Reasons Independent Play Makes Your Child Smarter

It’s a quiet Tuesday afternoon for mom, the dishes are done, no laundry to do. You think maybe you’ll have a minute to do something you never get the chance to do. Pinterest? Blog? Netflix? Shattering your decision making process you hear, “Mommy!” The bellow of a bored 3 year-old wanting to play. With you. A grown woman with a to-do list.


Do you wish your kid would play by himself and really enjoy it Toy Story style? You’re not alone.


To make you worry a bit more about your kid, I wanted to tell you also that playing alone has loads of benefits for development and even his adult future. One of my favorite subjects is the psychology and development of children. Today’s topic will revolve around the amazing psychology of independent play.


Help your child play by himself / herselfPlaying Alone

…awakens your child’s imagination

…encourages independent thinking

…strengthens critical thinking skills

…prepares him for adult activities (copying you)

…and he learns to be proud of himself when he successfully does something new by himself


Well that’s just dandy, you’re thinking. My kid doesn’t know how to go poop without me in the room with him cheering him on.


Don’t stop reading because I’ve got good news. There is a way out of your dilemma. Of course the road is long, and it will take discipline and consistency on your part.


Yeah, you may as well give up now.


…is what your mother-in-law might say!


Come off it girl. Get out that book you’ve been putting off, sit down with some relaxing herbal tea and allow your kid to become a genius.


How to Get the Ball Rolling

(pun shamelessly intended)


Play With Your Kid 

Give me a minute. We’re working on a strategy here! Playing with your child will help him play independently. I promise!


“Mommy, can you play with me?” can be followed by “Sure honey!” and you follow him into the playroom or his room or the backyard or wherever and pick up a toy.


Maybe you start out playing with him whole-heartedly but watch as he filters you out. He gets into his Paw Patrol scenario and you aimlessly hold whatever toy he gave you. Sit with him, but try to be as passive as possible.


This is tricky. Take it easy. Kids are smart and he will totally figure out your game if you put the brakes on too fast. I wasn’t lying when I said it would take time and consistency.


Do this for the first week or so.


Fade into the Background 

At some point your kid will start playing at his little scenarios by himself, and when you notice that you’re not having to jump in (at his request) and you’re hardly participating at all anymore, make your move. Grab your magazine and sit on the other side of the room as he plays.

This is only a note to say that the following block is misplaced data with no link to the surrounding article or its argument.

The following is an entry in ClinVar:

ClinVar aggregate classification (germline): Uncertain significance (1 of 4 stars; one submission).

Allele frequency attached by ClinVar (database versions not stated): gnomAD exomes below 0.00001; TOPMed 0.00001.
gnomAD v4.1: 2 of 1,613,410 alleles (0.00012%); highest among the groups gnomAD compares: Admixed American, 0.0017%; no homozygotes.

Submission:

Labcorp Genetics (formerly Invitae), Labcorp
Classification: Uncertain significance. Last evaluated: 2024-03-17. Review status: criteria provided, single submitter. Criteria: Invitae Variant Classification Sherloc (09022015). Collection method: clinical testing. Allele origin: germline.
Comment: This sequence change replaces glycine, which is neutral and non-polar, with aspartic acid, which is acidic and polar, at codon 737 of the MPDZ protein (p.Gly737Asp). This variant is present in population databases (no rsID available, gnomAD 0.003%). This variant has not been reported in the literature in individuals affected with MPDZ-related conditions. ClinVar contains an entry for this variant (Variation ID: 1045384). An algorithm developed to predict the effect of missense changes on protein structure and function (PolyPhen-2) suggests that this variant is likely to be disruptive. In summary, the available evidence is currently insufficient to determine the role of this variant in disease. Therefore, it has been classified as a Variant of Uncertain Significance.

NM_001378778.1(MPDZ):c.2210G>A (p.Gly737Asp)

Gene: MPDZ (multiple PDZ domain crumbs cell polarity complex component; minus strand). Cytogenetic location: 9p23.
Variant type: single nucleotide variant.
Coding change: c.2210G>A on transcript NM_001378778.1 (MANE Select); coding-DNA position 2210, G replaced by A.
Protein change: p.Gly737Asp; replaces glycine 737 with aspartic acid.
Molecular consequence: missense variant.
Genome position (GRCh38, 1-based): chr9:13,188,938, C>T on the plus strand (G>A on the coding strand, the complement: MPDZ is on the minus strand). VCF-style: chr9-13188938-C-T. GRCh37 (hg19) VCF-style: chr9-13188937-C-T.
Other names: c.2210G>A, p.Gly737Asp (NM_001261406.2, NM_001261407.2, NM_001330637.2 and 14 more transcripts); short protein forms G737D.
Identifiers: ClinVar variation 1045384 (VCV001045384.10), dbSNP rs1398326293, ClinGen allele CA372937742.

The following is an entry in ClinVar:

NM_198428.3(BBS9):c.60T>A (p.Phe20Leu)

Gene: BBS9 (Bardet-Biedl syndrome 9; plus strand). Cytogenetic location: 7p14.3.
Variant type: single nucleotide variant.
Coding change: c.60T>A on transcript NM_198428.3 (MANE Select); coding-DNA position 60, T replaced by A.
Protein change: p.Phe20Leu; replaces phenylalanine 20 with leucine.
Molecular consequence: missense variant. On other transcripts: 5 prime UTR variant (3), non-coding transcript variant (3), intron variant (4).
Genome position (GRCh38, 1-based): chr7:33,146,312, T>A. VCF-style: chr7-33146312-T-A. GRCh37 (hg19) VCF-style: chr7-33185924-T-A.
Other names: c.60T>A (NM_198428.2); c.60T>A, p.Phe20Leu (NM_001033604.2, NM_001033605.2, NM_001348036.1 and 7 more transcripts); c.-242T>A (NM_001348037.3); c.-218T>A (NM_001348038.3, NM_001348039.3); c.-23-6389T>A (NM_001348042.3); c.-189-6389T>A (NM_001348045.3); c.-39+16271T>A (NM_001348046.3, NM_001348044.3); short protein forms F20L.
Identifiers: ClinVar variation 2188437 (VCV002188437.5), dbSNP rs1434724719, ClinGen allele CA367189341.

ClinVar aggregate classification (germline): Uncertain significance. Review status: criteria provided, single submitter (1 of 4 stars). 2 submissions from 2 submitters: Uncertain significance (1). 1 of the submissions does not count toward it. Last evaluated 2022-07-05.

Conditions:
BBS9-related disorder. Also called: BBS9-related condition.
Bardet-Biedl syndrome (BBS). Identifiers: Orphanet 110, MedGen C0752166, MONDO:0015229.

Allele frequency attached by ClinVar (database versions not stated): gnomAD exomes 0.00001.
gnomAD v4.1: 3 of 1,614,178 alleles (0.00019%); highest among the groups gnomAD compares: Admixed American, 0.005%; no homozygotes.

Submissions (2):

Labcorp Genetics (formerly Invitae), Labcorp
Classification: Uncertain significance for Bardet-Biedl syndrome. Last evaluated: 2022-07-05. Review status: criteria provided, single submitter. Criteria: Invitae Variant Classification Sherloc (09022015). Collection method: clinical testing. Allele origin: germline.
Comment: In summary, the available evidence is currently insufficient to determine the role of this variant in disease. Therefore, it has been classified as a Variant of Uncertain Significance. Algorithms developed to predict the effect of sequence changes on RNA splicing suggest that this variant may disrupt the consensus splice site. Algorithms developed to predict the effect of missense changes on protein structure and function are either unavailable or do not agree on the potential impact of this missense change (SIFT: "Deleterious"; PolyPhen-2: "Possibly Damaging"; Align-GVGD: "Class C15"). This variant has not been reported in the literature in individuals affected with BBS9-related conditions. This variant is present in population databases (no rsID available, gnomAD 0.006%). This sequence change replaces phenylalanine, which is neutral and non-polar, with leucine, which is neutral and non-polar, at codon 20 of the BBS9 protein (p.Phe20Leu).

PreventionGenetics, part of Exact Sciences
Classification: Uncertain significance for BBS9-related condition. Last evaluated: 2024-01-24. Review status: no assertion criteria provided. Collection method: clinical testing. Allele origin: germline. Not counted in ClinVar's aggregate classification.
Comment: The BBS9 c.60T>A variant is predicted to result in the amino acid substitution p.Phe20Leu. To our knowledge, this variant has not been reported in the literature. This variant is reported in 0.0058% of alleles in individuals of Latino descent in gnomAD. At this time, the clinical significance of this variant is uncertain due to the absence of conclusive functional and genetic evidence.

Give him room to expand his play without you. Make sure he understands where the appropriate play areas are and that if he wants to he can go there whenever he wants to.


My favorite maneuver is to give him little ideas. “I know! Maybe you could go get the helicopter and the good guys could do a rescue mission out in the back yard.” With any luck he will be running for the helicopter and outside to play.


Some moms have a bad habit of butting in. She is usually your run of the mill type-A mom who sees her baby playing with a toy the “wrong” way, and she feels the distinct need to correct her child. “Helicopters fly, they don’t drive on the ground.”


Resist butting in.


In some instances it might be necessary. Toys should not be thrown across a room, but an airplane is allowed to become a submarine.


The more you stay out of it, the less you will be called upon to “help” your child play.


Independent playtimeStop Saying “No”

Is your adorable clutzy 3 year-old wanting to play with your hammer and nails? Does Susy always dig your good heels out of the closet and proceed to clomp around the house in them?


If you find yourself saying “No, you can’t” to one particular annoying activity more than others, find a way to let them do it. Get him some realistic-looking toy tools. If you get the baby-ish chintzy ones he might not get as excited. Get her some fancy heeled dress up shoes.


This also helps them develop their identity. They love to be like you and pretend to be you, so create an environment where they can participate.


Does your princess love to help you in the kitchen, but mostly she is underfoot? Instead of shooing her out, next time see if there is anything she can legitimately help you with. Whisking, stirring and otherwise mixing is an activity nearly any age can help with.


Even though she might need some supervision, she is developing a sense of self-sufficiency which will make for a happy mom and a very intelligent child.


Become a Pretend Minimalist

Maybe you’re a regular minimalist already! Hats off to you. What I mean by being a “pretend” minimalist is to have only a few toys out at once.


One of the best ideas in all of history is to have a few toy bins. Switch bins every few days and your kids are enraptured by their novel “new” toys. Those are the toys they haven’t seen in a week or two.


Get yourself between 3 and 4 bins. Every few days after bedtime switch them out. When they go to their “new” bin, they’ll be more interested for longer periods.


The benefits are two-fold: A) The poor kid isn’t overwhelmed with all the choices, therefore needing someone to help him decide what to do. B) Your house isn’t one big toy disaster. It is amazing what one small toddler can do to a perfectly semi-tidy house.


Win. Win.


Good luck!


Do you have any successes to share about teaching independent play? Tell your story in the comments below!


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